US bail differences

bail differences - A Bail Bonding Co.

A bail bonds is essentially a guarantee that obligates the suspect to be present at all parts of the judicial process as scheduled by the court. The bail in the USA must be reasonably calculated in accordance with The Eighth Amendment that grants its citizens a right to not be charged with excessive bail. Nowadays suspects in the USA tend to hire the bail bond agents whose business revolves around bailing their clients out by pledging money and taking direct responsibility for the defendant’s court appearances. Such practice is also widespread in the Philippines.

In case the suspect fails to attend the trial, a bail bondsman may turn to a bounty hunter whose job is to find the suspect by all means necessary. This exclusive legal option is available in the States while, reasonably enough, it is outlawed in other countries. The bail system of the United States is considered to be unjust because of its discrimination against the poor which makes it a controversial issue in a modern American society.

The bail law in the USA as well as in other former British colonies originated from The Bail Act of 1898 and since then underwent several changes. In the UK, nowadays the bail does not entail pledging money. Another drastic difference between the bail bond systems in the US and countries such as Canada, the UK, and New Zealand is that, in case the defendant doesn’t attend his trial, unlike in the States, only the police are sanctioned to conduct a search for him. In New Zealand, the police also take part in deciding on granting the bail prior to the court date.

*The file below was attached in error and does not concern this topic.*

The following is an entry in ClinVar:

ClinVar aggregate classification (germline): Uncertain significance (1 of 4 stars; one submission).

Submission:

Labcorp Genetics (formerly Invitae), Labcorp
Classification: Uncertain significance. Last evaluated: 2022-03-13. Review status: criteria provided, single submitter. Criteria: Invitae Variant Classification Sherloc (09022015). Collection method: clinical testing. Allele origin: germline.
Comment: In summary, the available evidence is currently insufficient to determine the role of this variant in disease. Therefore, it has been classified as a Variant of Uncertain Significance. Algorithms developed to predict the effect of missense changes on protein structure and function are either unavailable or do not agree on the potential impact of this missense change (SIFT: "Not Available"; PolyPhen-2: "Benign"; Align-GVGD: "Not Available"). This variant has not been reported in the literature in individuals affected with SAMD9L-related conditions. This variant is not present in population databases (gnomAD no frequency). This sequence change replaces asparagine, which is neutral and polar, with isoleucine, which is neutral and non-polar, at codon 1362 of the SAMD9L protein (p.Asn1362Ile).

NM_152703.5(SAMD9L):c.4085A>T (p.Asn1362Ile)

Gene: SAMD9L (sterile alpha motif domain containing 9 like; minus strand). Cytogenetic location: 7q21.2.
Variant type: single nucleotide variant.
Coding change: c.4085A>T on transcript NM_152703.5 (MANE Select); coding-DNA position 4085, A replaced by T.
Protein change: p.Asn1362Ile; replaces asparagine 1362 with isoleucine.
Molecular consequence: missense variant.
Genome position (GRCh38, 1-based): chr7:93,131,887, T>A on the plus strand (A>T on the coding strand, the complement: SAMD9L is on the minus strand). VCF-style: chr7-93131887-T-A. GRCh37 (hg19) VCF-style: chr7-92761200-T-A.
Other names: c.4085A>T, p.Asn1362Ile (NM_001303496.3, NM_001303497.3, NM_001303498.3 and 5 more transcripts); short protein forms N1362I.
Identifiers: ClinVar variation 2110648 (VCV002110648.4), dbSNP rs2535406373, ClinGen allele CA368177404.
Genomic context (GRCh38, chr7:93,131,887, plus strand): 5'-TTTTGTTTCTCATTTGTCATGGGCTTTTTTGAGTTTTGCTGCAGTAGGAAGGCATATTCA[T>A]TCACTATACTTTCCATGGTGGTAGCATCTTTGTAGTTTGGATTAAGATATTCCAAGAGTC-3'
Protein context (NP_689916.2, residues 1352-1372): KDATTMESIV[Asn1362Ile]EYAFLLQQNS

Talking about bail systems around the world, one should mention that most countries, where the presumption of innocence is the fundamental principle and is considered to be a legal priority, offer the suspects better possibilities for reasonable bail. Naturally, depending on the laws of the state, the court may deny it. In most countries, the ones who are not granted the bail are suspects with serious crimes (rape, murder etc.). In Japan, for instance, regardless of the crime, defendants can be held in detention and be interrogated by the prosecutors for 3 weeks with no charges and chances of bail. In Poland when applying for the bail, approximately 99.9% of suspects are likely to not be granted one. Society there strongly disapproves of the bail bond due to the discrimination and injustice it can impose on the poor. In such European countries as the Czech Republic and Russia, the court has a few ways to avoid holding the defendant in the detention. In both countries, depending on the crime, the suspect may be kept under a house arrest, police surveillance, etc.

Obviously, bail is not seen as the only available assurance of the trial attendance. Unfortunately, the right to be granted a bail (which can be seen as one of the most basic human rights) is misused in the countries with a high level of corruption. The court tends to grant the bail to the officials facing the corruption charges which helps them to flee the country and avoid punishment. This proves that the inadequate bail bond system requires some serious renovation in order for it to become fair and just.

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